(A) is primarily designed or produced for the purpose of circumventing a technological measure that effectively controls access to a work protected under this title;
(B) has only limited commercially significant purpose or use other than to circumvent a technological measure that effectively controls access to a work protected under this title; or
(C) is marketed by that person or another acting in concert with that person with that person's knowledge for use in circumventing a technological measure that effectively controls access to a work protected under this title.
That feels more like "circumventing a technological measure" than youtube-dl. Are they in danger?
The right way is that ad networks are circumventing your cognitive and technical measures you installed to avoid ads
Same with spam, etc
The laws are not one-sided recipes for this social form over that one.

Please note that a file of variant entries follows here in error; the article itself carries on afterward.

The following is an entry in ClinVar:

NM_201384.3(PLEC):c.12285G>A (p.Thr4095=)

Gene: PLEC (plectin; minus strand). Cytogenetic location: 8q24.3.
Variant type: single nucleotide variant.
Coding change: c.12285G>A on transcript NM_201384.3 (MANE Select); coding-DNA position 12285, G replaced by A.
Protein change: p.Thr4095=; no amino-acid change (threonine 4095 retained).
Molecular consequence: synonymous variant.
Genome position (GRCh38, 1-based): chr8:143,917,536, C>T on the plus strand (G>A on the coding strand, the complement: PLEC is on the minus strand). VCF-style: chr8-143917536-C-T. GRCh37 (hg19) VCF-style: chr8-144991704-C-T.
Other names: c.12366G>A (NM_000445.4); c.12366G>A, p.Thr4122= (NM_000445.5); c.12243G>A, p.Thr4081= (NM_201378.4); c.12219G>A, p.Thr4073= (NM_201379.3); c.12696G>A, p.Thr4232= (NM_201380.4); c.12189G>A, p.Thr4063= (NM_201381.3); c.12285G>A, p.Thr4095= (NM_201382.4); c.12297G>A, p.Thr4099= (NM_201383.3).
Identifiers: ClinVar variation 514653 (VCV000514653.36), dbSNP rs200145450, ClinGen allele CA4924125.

Okay so you make a counterargument that maybe this qualifies as fair-use or falls under some other exemption. Maybe you're right, maybe you're not right, that's for a court to decide. The RIAA's lawyer is not here to defend youtube-dl's position on the matter, youtube-dl has the responsibility of defending itself and demonstrating why it chose to use copyrighted music videos as the key example and use case.
You can object to the law and you can even provide a defense for youtube-dl and counter the takedown notice, but you can't say that RIAA's lawyer abused the DMCA takedown process by defending its client.
This is not like breaking encryption on DVDs.
Your device has to download the data in order for the video to be viewed. Streaming is a form of downloading; a copy of the data passes through your equipment, and is retained for some duration of time.